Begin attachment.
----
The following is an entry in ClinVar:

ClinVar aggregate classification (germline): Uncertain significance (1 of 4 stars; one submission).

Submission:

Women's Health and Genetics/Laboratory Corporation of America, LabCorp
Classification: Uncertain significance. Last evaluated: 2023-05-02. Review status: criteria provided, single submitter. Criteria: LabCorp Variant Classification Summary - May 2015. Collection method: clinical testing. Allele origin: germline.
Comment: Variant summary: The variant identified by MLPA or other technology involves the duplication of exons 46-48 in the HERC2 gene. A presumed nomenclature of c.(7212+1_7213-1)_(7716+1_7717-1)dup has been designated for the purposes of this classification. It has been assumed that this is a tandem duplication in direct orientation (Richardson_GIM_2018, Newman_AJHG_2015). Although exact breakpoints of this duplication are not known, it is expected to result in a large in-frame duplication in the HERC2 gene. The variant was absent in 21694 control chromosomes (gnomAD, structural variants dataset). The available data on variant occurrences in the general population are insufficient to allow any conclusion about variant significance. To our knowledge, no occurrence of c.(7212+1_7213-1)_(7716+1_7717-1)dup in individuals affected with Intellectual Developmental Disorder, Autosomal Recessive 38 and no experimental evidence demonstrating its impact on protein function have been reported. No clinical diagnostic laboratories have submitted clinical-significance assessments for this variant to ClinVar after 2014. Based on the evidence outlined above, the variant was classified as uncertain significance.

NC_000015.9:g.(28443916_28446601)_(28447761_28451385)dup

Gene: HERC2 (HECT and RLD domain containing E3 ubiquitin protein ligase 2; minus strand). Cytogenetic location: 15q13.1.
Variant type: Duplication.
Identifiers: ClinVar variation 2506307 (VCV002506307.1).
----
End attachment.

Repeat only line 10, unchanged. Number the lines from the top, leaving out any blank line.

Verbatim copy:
Identifiers: ClinVar variation 2506307 (VCV002506307.1).